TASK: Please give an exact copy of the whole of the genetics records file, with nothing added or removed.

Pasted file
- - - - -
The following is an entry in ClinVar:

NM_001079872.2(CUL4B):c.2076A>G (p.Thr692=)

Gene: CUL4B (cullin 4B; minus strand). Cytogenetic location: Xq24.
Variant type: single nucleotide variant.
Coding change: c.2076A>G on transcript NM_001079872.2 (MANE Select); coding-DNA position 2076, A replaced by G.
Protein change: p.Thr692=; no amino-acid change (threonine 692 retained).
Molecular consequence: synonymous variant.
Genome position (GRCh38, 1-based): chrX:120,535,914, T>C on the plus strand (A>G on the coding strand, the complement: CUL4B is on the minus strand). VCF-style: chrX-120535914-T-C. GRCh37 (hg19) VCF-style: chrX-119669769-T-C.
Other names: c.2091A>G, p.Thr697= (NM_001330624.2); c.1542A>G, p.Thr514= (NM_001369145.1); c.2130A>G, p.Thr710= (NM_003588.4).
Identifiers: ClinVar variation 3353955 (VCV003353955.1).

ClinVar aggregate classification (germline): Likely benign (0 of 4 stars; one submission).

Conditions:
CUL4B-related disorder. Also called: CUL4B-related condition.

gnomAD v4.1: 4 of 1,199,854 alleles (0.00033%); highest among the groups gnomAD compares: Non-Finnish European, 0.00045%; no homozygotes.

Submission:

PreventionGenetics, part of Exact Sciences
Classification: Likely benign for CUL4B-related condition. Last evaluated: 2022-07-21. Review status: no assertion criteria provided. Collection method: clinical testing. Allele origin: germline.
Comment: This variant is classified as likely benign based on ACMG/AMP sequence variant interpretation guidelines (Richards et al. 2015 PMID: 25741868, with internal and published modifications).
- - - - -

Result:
The following is an entry in ClinVar:

NM_001079872.2(CUL4B):c.2076A>G (p.Thr692=)

Gene: CUL4B (cullin 4B; minus strand). Cytogenetic location: Xq24.
Variant type: single nucleotide variant.
Coding change: c.2076A>G on transcript NM_001079872.2 (MANE Select); coding-DNA position 2076, A replaced by G.
Protein change: p.Thr692=; no amino-acid change (threonine 692 retained).
Molecular consequence: synonymous variant.
Genome position (GRCh38, 1-based): chrX:120,535,914, T>C on the plus strand (A>G on the coding strand, the complement: CUL4B is on the minus strand). VCF-style: chrX-120535914-T-C. GRCh37 (hg19) VCF-style: chrX-119669769-T-C.
Other names: c.2091A>G, p.Thr697= (NM_001330624.2); c.1542A>G, p.Thr514= (NM_001369145.1); c.2130A>G, p.Thr710= (NM_003588.4).
Identifiers: ClinVar variation 3353955 (VCV003353955.1).

ClinVar aggregate classification (germline): Likely benign (0 of 4 stars; one submission).

Conditions:
CUL4B-related disorder. Also called: CUL4B-related condition.

gnomAD v4.1: 4 of 1,199,854 alleles (0.00033%); highest among the groups gnomAD compares: Non-Finnish European, 0.00045%; no homozygotes.

Submission:

PreventionGenetics, part of Exact Sciences
Classification: Likely benign for CUL4B-related condition. Last evaluated: 2022-07-21. Review status: no assertion criteria provided. Collection method: clinical testing. Allele origin: germline.
Comment: This variant is classified as likely benign based on ACMG/AMP sequence variant interpretation guidelines (Richards et al. 2015 PMID: 25741868, with internal and published modifications).